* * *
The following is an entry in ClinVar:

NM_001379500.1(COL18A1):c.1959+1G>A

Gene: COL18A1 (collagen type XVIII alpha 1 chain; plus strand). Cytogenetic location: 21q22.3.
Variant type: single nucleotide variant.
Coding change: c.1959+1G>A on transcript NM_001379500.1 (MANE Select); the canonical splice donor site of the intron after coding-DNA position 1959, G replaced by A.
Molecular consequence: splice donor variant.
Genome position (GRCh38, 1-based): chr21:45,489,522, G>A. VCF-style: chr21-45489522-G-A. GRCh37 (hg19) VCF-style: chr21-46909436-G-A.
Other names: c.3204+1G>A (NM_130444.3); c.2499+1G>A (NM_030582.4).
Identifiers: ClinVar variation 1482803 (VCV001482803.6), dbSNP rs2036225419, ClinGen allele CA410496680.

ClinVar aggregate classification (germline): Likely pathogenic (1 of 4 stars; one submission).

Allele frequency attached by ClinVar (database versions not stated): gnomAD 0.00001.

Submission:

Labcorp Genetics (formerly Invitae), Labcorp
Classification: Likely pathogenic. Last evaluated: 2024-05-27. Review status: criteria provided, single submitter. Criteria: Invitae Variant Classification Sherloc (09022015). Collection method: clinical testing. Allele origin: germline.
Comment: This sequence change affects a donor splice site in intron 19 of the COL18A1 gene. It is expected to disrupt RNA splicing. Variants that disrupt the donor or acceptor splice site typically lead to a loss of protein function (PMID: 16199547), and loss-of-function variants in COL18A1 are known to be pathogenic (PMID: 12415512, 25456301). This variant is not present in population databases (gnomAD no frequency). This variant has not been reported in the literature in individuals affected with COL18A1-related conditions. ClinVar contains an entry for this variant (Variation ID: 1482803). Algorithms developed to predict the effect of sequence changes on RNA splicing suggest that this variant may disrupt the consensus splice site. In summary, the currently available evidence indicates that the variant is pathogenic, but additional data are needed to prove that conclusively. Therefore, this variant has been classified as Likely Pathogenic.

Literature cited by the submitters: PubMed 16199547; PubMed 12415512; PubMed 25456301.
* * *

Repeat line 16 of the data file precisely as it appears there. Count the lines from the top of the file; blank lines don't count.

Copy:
Literature cited by the submitters: PubMed 16199547; PubMed 12415512; PubMed 25456301.